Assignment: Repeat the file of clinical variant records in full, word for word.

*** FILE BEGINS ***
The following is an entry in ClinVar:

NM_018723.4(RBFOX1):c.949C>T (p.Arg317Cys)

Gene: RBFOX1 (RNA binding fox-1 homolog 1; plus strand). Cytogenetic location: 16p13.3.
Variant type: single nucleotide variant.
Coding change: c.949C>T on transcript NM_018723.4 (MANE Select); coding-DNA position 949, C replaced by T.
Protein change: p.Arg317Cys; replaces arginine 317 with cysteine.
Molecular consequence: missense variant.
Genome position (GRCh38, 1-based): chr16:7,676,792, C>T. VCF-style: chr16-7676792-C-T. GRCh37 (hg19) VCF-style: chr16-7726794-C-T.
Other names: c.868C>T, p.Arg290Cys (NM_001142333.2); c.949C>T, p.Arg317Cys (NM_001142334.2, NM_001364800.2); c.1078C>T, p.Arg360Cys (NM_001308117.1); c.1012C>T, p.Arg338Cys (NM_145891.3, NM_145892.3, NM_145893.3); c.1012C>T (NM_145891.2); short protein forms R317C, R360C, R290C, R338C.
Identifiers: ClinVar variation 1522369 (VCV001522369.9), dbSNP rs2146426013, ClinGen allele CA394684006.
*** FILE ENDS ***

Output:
The following is an entry in ClinVar:

NM_018723.4(RBFOX1):c.949C>T (p.Arg317Cys)

Gene: RBFOX1 (RNA binding fox-1 homolog 1; plus strand). Cytogenetic location: 16p13.3.
Variant type: single nucleotide variant.
Coding change: c.949C>T on transcript NM_018723.4 (MANE Select); coding-DNA position 949, C replaced by T.
Protein change: p.Arg317Cys; replaces arginine 317 with cysteine.
Molecular consequence: missense variant.
Genome position (GRCh38, 1-based): chr16:7,676,792, C>T. VCF-style: chr16-7676792-C-T. GRCh37 (hg19) VCF-style: chr16-7726794-C-T.
Other names: c.868C>T, p.Arg290Cys (NM_001142333.2); c.949C>T, p.Arg317Cys (NM_001142334.2, NM_001364800.2); c.1078C>T, p.Arg360Cys (NM_001308117.1); c.1012C>T, p.Arg338Cys (NM_145891.3, NM_145892.3, NM_145893.3); c.1012C>T (NM_145891.2); short protein forms R317C, R360C, R290C, R338C.
Identifiers: ClinVar variation 1522369 (VCV001522369.9), dbSNP rs2146426013, ClinGen allele CA394684006.